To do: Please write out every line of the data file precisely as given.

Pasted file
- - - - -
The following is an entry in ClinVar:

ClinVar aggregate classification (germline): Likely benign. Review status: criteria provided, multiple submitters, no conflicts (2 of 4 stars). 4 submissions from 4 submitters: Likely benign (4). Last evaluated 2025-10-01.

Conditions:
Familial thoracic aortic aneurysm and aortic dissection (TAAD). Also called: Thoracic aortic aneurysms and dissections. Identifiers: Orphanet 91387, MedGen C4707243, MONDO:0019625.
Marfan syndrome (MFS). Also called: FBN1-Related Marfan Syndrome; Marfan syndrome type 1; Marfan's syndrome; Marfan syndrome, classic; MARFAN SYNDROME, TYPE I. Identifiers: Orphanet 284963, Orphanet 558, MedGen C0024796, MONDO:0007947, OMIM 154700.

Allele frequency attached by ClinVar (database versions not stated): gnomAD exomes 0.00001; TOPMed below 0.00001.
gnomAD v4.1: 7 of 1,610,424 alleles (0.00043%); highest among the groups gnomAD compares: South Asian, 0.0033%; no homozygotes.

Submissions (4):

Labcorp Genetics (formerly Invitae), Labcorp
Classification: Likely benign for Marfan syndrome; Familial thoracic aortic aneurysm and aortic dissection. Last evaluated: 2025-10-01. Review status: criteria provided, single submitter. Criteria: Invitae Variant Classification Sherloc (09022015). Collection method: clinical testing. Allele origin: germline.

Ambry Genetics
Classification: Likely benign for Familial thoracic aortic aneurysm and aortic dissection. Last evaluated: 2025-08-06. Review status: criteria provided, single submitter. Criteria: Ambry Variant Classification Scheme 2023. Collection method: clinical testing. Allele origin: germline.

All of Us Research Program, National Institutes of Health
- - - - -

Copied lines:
The following is an entry in ClinVar:

ClinVar aggregate classification (germline): Likely benign. Review status: criteria provided, multiple submitters, no conflicts (2 of 4 stars). 4 submissions from 4 submitters: Likely benign (4). Last evaluated 2025-10-01.

Conditions:
Familial thoracic aortic aneurysm and aortic dissection (TAAD). Also called: Thoracic aortic aneurysms and dissections. Identifiers: Orphanet 91387, MedGen C4707243, MONDO:0019625.
Marfan syndrome (MFS). Also called: FBN1-Related Marfan Syndrome; Marfan syndrome type 1; Marfan's syndrome; Marfan syndrome, classic; MARFAN SYNDROME, TYPE I. Identifiers: Orphanet 284963, Orphanet 558, MedGen C0024796, MONDO:0007947, OMIM 154700.

Allele frequency attached by ClinVar (database versions not stated): gnomAD exomes 0.00001; TOPMed below 0.00001.
gnomAD v4.1: 7 of 1,610,424 alleles (0.00043%); highest among the groups gnomAD compares: South Asian, 0.0033%; no homozygotes.

Submissions (4):

Labcorp Genetics (formerly Invitae), Labcorp
Classification: Likely benign for Marfan syndrome; Familial thoracic aortic aneurysm and aortic dissection. Last evaluated: 2025-10-01. Review status: criteria provided, single submitter. Criteria: Invitae Variant Classification Sherloc (09022015). Collection method: clinical testing. Allele origin: germline.

Ambry Genetics
Classification: Likely benign for Familial thoracic aortic aneurysm and aortic dissection. Last evaluated: 2025-08-06. Review status: criteria provided, single submitter. Criteria: Ambry Variant Classification Scheme 2023. Collection method: clinical testing. Allele origin: germline.

All of Us Research Program, National Institutes of Health